Years ago, I finally watched Taxi Driver (1976), one of those classic movies I’d been hearing about forever but for whatever reason never got a chance to see. Going in, I couldn’t have been more excited. First, it was directed by legendary director Martin Scorsese, who I think directed one of the best gangster films of all time, Goodfellas. Secondly, I knew of the movie from its many iconic scenes (“You talkin’ to me?”) and wanted to see them in context. Lastly, being a native New Yorker who’s seen the city transformed so much from when I was a kid in the 1970s, I wanted to take a trip down memory lane.
If I’ve said it once, I’ll say it a thousand times: I absolutely hate art house (with some exceptions: see Why Blow Up (1966) is the Only Art House Film Worth Seeing and Irreversible Might Be the Most Misunderstood Film of All Time).
Sighing. I am literally sighing right now as I type this. This is what I always do whenever I think about a groundbreaking movie that for no good reason at all, has been fobbed off as “overrated.” The Godfather is one of those films. Kubrick’s 2001: A Space Odyssey is another.
I think that if I had to pick my most favorite Hitchcock movie, it would be Rear Window. I would even go so far as to say that it’s his best film. It’s not convoluted like North by Northwest, boring like The Man Who Knew Too Much or hit and miss like The Birds. It’s perfect. But there’s another reason why I love the movie. It had one of the most insightful commentaries on American life, one that often gets lost on viewers.
In terms of movie controversies, none frustrates me more than Stanley Kubrick’s The Shining. Keep in mind that I understand the complaints about the movie by both the book’s fans and Stephen King himself. An artist has the right to be upset if someone doesn’t adapt his work the way he had envisioned it. Regardless of what King feels, however, The Shining is an astounding movie and deserves its classic status. Yes, it may be a terrible adaptation of a book, but it’s a horror film masterpiece in its own right, and it always gets my goat when I hear people lambaste it as being garbage because it wasn’t like the book.
Another controversy about The Shining that gets me is the casting of Shelley Duvall. I’ve never understood the hatred against her because I always thought she couldn’t have been more perfectly cast. If it hadn’t been for her, The Shining wouldn’t have been anywhere as terrifying as it was.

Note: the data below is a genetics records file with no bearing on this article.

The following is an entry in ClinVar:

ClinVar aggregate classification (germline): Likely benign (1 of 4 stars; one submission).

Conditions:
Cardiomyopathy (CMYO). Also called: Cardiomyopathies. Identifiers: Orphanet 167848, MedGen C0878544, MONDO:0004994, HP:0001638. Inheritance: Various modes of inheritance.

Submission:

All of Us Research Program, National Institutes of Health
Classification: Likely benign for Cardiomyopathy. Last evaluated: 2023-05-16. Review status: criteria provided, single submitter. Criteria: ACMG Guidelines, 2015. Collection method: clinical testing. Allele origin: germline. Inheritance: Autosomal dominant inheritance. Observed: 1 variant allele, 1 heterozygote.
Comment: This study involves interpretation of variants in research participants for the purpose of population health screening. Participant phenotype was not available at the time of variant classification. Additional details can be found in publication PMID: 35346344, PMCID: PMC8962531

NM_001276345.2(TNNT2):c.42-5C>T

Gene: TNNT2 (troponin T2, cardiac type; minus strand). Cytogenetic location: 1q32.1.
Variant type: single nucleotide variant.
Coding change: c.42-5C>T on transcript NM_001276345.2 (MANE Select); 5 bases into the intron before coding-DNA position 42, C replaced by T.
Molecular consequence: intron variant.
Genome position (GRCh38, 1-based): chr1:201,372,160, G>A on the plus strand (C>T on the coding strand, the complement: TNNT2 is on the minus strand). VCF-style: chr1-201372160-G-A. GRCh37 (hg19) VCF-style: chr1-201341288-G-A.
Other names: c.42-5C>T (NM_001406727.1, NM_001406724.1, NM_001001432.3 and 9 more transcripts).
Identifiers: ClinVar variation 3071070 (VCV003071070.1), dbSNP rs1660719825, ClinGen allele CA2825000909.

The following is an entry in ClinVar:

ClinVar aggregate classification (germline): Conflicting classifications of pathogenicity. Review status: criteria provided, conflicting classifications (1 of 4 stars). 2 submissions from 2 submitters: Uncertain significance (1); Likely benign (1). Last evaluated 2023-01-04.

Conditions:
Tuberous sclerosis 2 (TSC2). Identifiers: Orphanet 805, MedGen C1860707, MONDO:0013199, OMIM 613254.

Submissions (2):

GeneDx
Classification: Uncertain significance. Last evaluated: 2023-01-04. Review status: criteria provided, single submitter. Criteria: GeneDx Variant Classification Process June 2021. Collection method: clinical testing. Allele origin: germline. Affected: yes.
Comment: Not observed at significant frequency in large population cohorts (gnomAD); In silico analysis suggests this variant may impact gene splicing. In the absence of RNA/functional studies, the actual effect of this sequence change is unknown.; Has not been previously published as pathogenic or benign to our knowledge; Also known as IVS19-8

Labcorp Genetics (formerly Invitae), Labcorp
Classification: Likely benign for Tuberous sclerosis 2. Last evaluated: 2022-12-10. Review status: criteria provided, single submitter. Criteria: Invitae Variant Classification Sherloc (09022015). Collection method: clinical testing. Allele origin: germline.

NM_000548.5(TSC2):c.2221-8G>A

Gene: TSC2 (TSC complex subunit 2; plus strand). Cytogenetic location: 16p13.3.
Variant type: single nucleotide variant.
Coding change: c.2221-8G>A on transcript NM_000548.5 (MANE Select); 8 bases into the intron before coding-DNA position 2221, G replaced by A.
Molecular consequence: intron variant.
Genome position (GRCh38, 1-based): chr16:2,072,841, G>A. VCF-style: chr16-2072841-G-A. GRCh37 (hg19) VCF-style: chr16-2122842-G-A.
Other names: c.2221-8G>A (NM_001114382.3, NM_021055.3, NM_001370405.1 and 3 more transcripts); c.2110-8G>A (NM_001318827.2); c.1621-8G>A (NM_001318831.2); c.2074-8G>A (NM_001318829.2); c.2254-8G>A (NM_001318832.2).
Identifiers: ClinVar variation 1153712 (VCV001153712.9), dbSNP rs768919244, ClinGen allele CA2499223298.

Every time I see comments or reviews about Stanley Kubrick’s Full Metal Jacket, I hear the same complaints: it was two completely different movies, and the first half was better than the second half.
I remember initially feeling the same way as I was watching the Vietnam portion of the film. I thought, “Woe, wait a second. What’s going on? I just sat through this incredibly riveting segment about some kid who goes crazy in boot camp because his drill instructor was riding him the entire time. Now I’m in Vietnam, and it’s like that entire segment never happened. No one’s talking about it, not even the main character, Joker (Matthew Modine). And no effort has been made to connect the two segments.”
Had The Master lost his touch? Was this the movie in which I could finally say, “Kubrick finally jumped the shark”?
As someone who appreciates the craft of writing, nothing gets me angrier than the corruption of language. When you corrupt the meaning of words, you also corrupt thinking itself. How? Because it’s through language that we’re able to think and talk about reality clearly. When you start corrupting the meaning of words, everyone’s ability to talk about the things those words were meant to convey also becomes corrupted.